The claim: White striping on chicken breasts indicates how the birds were farmed

What does the white striping on chicken mean?

A post shared to a Facebook page called “Kettle Freaks” claims it indicates how chickens are raised.

“The truth about chicken,” proclaims a Sept. 21 post. It features two side-by-side images of chicken breasts. The one on the left has white tissue visible and is labeled with the words “GROWN TOO BIG, TOO FAST.” The other image has no visible stripes and is labeled as “PASTURE-RAISED CHICKEN.”

The post was shared almost 20,000 times within a week.

One commenter asked, “Is this true?”

It’s not.

Experts say, white striping is caused by deposits of fat in the muscle. All the birds in a flock could have a similar size and growth rate, yet some may end up with white striping while others may not. Organic and free-range birds can have white striping as well.

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USA TODAY reached out to the user for comment.

White striping not linked to mistreatment

Deposits of fat in the muscle happen during the growth and development of the bird, so white striping is a quality factor in chicken breast meat, according to Tom Super, National Chicken Council senior vice president of communications.

Some research has found larger bird sizes can affect the frequency and size of white striping, but researchers aren’t sure why, Super said.

However, he said there is no data or research to support the claim that white striping indicates a chicken was treated poorly.

White stripes are sometimes observed in breast meat from meat-type chickens known as “broilers,” said Billy Hargis, director of the John Kirkpatrick Skeeles Poultry Health Laboratory at the University of Arkansas.

“This is observed regardless of how these breeds are raised and are more prominent at older ages on some but not all breast filets,” said Hargis, who co-authored a study on white striping.

Todd Applegate, head of the Department of Poultry Science at the University of Georgia’s College of Agricultural & Environmental Sciences, also said the white striping is not a direct indicator of how birds were raised – or proof they were raised “too fast,” as the post asserts.

Birds have a type of muscle tissue called fast-twitch fibers, which are fibers that don’t have a lot of blood vessels in them, Applegate said. They are meant to act quickly without oxygen.

“The tissue without oxygen, if it grows fast, has to go through a remodeling process, and the process sometimes gets a little uncoordinated,” said Applegate, who is a researcher with expertise in poultry nutrition. “What we see there is essentially fatty tissue, but breast meat is very low-fat, to begin with, so typically it adds a minute amount.”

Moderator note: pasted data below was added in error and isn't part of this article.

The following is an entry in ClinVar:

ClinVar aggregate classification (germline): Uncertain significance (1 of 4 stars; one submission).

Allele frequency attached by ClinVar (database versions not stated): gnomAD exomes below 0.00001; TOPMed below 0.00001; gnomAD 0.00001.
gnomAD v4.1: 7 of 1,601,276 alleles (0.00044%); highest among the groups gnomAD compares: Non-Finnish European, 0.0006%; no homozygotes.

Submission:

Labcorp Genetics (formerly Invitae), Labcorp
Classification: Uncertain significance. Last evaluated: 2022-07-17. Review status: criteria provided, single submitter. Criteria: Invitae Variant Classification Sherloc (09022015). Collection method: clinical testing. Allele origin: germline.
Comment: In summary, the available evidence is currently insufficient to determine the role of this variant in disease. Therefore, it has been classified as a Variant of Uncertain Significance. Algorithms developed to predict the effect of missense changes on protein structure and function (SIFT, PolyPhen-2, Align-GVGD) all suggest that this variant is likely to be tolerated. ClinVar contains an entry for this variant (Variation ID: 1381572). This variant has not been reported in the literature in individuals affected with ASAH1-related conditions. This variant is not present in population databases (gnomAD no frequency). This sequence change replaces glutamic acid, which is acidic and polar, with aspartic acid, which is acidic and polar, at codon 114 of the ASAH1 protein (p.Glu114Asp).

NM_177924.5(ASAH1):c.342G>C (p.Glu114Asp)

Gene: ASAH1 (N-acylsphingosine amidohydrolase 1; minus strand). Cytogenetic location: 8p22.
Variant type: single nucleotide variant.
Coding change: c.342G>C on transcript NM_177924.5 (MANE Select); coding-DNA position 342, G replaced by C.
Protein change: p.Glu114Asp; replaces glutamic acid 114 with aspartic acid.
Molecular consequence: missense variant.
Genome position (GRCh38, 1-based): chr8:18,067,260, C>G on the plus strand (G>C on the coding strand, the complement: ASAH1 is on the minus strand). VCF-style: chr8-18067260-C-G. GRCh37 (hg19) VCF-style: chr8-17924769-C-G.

A 2016 study in the journal Poultry Science found 96% of the chickens examined had some degree of white striping, though most of those were categorized as moderate. The study found severe white striping can negatively impact meat quality.

Applegate said if you cook chicken with white striping and chicken without it side-by-side, the one with white striping might lose a little more moisture or might not take up as much marinade, but it’s not a significant difference.

“Most people in the public wouldn’t be able to tell the difference, so it’s just inherently how it looks when you go buy it at the grocery store,” he said.

The larger birds in a particular flock are often those with white striping. Super said this is an indicator that the chickens aren’t suffering or are under any kind of stress that would reduce their food intake and affect their growth rate.

“Birds affected with white striping exhibit good growth performance, livability and health – meaning they are eating and drinking well,” Super said.

Hargis agreed.

“White striping is not a clinical disease of chickens and it is associated with healthy individual broilers and it is expected in healthy broiler flocks.”

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Our rating: False

We rate FALSE the claim that white striping on chicken breasts indicates how the birds are farmed, based on our research. The striping is caused by fat deposits in the muscle and does not represent a clinical disease in chicken.

Our fact-check sources:

  • Tom Super, Sept. 29, Email exchange with USA TODAY

  • Billy Hargis, Oct. 25, Email exchange with USA TODAY

  • Todd Applegate, Oct. 26, Phone interview with USA TODAY

  • Poultry Science, 2016, Meat quality of broiler breast fillets with white striping and woody breast muscle myopathies

  • National Chicken Council, March 9, 2017, White Striping: What is white striping in chicken? Does white striping affect the nutritional value of chicken meat?

  • Poultry Science, Nov. 2016, White striping and woody breast myopathies in the modern poultry industry: a review

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This article originally appeared on USA TODAY: Fact check: White fat stripes in chicken show healthy growth rate

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